Because of the type of organization, as I expected, I was warmly greeted and instructed about the check-in process, name tags, coat rack, etc. As I scanned the room, I noted that most tables near the front were full. So, I walked around to the rear of the room where I saw a table with an open chair. I made eye contact with one of the women at the table and asked if the seat was open. She politely told me that a gentleman had previously been sitting there and she thought he would be returning soon. So, no, it was not. I acknowledged her reply and began to turn to see where else I might find a seat in the room. What happened next made all the difference in my afternoon.
Before I could turn fully away to find another seat, Mary Helen jumped up and said, “We can make room for you here! Pull up a chair.” She smiled, got up, and immediately came to my aid. Mary Helen scooped up a place setting from an empty table, sat it down on the table right where I was standing, looked me in the eye, held out her hand, and welcomingly introduced herself. This was the beginning of a delightful afternoon learning from a fantastic presenter, meeting six new women, and learning about their careers, aspirations, and experiences. I have no doubt that I’ll have future meetings with at least three of those women, including May Helen. In one afternoon I learned ideas from her and the other women at that table that I am already beginning to put into practice. The most important thing I experienced, though, was the power of micro-inclusion.
More times than I care to recall, I have been on the receiving end of micro-aggression. I have also been disregarded, ignored, overlooked, or excluded in professional settings, as I know many others have, too. This is one of the reasons many of us are apprehensive about networking or going to professional development events, especially attending alone. Most of us don’t want to be the new person, risk an awkward or unpleasant interaction, or we simply haven’t mastered the skill of networking. However, there are the rare occasions when someone makes it pleasant for you. She extends herself and demonstrates how micro-inclusive behaviors, the little extensions of “do-unto-others-ness,” can enhance business (or any) relationships, creativity, and productivity.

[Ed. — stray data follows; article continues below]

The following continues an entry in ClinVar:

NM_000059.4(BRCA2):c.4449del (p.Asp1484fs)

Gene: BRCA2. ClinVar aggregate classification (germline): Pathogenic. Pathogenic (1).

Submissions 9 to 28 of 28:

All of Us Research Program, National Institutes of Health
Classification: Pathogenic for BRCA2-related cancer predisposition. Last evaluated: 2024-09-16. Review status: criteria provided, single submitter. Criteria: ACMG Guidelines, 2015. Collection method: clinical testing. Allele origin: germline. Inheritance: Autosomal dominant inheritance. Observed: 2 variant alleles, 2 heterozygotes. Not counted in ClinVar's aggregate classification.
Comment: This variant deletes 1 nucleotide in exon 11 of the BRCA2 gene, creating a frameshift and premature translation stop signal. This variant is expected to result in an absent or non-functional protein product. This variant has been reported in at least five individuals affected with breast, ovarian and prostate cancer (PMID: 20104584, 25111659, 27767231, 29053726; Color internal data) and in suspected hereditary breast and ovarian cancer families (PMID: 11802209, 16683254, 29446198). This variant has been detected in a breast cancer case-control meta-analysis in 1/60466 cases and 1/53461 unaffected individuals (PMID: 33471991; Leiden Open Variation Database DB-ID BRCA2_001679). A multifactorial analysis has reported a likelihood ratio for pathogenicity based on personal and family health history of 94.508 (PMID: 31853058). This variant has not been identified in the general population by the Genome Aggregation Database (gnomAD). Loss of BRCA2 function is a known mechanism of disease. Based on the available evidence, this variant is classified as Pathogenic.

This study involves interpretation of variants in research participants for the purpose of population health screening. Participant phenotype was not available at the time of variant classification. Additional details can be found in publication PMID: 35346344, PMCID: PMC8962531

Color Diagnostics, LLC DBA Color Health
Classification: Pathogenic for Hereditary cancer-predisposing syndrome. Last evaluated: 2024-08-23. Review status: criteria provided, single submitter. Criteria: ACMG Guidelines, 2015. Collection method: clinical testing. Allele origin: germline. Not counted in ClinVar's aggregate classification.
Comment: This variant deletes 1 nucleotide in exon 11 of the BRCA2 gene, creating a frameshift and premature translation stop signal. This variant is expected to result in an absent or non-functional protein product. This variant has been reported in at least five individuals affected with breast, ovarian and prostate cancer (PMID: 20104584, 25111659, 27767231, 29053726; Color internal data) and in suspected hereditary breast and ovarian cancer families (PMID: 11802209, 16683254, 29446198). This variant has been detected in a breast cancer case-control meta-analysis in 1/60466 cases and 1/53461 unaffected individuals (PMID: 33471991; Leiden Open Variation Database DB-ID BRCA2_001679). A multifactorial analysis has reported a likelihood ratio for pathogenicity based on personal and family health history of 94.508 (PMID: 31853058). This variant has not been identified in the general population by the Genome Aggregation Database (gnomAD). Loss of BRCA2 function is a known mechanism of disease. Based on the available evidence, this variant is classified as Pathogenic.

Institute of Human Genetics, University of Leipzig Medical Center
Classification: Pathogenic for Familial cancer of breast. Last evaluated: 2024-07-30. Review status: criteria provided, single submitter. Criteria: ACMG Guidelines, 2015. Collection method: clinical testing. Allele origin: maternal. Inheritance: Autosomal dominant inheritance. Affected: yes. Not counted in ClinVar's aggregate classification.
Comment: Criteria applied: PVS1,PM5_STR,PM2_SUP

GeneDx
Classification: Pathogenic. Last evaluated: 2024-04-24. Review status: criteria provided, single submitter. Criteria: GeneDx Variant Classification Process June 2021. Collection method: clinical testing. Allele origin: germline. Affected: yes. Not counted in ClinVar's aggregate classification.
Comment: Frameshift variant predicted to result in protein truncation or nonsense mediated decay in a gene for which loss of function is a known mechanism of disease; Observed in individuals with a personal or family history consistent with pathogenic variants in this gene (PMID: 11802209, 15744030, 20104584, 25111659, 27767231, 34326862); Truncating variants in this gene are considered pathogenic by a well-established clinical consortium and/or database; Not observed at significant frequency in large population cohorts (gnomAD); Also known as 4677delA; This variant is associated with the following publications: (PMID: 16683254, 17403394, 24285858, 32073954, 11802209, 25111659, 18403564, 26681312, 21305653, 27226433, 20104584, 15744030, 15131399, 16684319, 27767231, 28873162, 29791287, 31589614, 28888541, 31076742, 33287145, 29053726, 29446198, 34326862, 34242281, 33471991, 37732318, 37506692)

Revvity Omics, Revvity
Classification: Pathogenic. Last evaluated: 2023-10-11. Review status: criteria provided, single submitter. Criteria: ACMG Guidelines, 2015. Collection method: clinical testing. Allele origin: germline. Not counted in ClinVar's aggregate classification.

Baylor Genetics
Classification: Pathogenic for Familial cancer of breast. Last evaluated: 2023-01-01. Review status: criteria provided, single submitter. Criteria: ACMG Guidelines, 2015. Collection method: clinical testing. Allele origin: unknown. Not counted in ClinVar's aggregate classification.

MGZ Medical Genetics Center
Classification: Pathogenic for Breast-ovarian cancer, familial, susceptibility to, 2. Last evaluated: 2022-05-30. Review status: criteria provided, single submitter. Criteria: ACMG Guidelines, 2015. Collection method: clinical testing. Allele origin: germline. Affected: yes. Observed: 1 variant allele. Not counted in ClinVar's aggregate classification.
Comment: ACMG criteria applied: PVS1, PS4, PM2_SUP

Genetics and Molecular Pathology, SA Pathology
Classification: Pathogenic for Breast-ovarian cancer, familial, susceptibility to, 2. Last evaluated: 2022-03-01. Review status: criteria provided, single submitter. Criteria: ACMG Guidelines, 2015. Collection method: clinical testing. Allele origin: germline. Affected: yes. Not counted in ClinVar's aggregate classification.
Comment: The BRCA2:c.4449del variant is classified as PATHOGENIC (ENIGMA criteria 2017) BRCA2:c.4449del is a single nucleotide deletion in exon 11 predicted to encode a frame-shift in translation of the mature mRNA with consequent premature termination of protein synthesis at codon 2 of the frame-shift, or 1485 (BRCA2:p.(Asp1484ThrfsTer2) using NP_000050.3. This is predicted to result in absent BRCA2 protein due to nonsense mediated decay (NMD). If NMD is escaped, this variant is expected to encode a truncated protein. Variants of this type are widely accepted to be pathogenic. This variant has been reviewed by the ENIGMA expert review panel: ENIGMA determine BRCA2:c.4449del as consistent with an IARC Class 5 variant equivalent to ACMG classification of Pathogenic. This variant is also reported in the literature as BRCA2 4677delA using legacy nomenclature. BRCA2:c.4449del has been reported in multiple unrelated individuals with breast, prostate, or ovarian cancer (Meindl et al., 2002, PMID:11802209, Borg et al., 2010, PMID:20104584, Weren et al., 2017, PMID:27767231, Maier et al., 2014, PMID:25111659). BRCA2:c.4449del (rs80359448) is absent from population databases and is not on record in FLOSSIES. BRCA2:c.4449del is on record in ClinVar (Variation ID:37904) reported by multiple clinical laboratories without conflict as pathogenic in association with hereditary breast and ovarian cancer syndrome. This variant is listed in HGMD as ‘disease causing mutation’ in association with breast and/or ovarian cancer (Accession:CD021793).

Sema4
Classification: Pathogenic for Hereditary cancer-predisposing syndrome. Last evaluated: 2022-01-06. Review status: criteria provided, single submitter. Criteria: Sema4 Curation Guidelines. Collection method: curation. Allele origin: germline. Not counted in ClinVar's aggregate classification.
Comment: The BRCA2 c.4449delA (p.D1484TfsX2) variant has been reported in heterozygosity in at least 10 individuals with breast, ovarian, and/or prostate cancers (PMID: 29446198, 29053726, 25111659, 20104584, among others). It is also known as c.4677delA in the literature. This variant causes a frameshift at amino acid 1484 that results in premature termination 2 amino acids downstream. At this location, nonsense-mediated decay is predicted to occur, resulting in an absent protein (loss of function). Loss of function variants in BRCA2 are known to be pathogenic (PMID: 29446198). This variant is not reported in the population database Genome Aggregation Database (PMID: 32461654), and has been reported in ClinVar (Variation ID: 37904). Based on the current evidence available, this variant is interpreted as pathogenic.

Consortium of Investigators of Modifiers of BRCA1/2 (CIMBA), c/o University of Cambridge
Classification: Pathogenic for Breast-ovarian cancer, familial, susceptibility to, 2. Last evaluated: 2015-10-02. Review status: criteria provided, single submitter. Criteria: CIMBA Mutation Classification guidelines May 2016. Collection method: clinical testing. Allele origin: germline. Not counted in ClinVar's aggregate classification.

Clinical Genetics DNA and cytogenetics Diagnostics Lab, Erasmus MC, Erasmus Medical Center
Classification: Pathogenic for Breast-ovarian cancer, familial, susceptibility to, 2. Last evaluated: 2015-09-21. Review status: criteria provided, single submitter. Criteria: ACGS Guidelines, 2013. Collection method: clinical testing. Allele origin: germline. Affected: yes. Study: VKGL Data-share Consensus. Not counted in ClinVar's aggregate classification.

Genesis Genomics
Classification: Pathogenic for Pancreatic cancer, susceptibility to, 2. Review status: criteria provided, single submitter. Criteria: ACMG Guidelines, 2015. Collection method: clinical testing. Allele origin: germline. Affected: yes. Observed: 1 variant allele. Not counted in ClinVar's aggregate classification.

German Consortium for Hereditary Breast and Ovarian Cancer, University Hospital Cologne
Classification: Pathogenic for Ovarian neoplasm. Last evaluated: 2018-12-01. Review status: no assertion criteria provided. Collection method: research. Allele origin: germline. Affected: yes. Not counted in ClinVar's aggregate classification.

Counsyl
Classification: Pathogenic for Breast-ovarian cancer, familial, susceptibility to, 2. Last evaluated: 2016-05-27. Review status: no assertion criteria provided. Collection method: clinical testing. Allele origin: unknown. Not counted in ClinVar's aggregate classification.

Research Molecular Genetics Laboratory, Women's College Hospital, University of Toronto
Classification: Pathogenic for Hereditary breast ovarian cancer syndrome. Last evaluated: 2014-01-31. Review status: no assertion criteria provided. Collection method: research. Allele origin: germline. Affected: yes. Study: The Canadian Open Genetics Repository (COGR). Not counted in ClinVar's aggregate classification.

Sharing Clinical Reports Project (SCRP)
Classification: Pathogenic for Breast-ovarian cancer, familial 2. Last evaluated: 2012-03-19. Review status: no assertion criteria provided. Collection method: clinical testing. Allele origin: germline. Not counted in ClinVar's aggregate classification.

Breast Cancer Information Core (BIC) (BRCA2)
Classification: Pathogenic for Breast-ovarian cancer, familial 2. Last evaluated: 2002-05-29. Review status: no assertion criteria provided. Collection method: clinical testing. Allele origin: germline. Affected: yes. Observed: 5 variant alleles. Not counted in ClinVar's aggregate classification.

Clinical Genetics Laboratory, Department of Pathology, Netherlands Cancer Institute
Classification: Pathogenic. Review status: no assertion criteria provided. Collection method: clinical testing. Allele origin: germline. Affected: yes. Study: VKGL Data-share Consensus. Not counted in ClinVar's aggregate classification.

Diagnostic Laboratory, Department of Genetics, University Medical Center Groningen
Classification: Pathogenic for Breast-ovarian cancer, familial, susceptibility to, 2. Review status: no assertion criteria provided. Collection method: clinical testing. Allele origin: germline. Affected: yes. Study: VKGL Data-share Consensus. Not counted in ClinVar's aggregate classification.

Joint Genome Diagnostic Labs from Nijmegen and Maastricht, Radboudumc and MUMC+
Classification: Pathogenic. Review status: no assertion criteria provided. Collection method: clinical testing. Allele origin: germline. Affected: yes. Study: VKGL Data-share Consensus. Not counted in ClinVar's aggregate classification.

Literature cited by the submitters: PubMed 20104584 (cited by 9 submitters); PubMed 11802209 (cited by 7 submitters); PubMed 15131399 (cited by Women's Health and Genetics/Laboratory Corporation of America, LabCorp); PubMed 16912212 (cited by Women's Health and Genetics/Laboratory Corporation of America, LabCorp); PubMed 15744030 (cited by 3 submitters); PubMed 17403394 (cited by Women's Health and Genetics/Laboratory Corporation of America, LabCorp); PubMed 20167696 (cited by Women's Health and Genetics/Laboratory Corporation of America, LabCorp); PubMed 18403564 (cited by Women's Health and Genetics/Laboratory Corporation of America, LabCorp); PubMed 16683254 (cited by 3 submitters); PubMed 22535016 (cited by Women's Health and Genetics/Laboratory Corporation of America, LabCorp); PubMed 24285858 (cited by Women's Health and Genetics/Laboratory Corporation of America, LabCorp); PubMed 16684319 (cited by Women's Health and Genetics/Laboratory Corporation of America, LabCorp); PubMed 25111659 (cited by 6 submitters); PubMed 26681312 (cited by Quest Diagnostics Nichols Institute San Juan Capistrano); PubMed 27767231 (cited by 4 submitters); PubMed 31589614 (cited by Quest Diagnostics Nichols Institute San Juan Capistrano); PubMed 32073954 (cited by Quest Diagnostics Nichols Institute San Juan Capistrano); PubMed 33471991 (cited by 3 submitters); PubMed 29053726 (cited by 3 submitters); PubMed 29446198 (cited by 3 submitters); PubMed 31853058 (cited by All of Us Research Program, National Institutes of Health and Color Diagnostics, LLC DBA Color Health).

This is what happened for me that day. Mary Helen’s behavior was refreshing. Not only did she welcome and engage me, she was authentic in doing so. It seemed that Mary Helen is “just that way” all the time to everyone. Simply put, she was nice and she included me.
So, here are three micro-inclusive gestures I experienced from Mary Helen that I recommend we all put into action:
- Be willing to make room for one more, especially someone different. Because Mary Helen said there was room for one more and I gladly sat at the table, I could share my background, ask questions, and add insights to conversations that would have been missed had I sat somewhere else. I learned great information and met a wonderful group of women, at least half of whom I know I will connect with soon for networking and support.
- Be solutions and action oriented. Mary Helen told me to pull up a chair and got right up from her seat to grab a place setting for me. She assessed the situation, saw my problem, and met my need. She was a perfect example of how being inclusive doesn’t a take a whole lot of effort. It simply takes looking for an opportunity to treat someone the way you would want to be treated. It’s a small or “micro” gesture that makes a huge impact.
- Get connected. Mary Helen came prepared with business cards, gave me hers, and asked for mine. Before the evening was out, she’d connected with me on LinkedIn and sent me a lovely message offering well wishes for a great year and her support if ever I needed it. And, I am sure I will.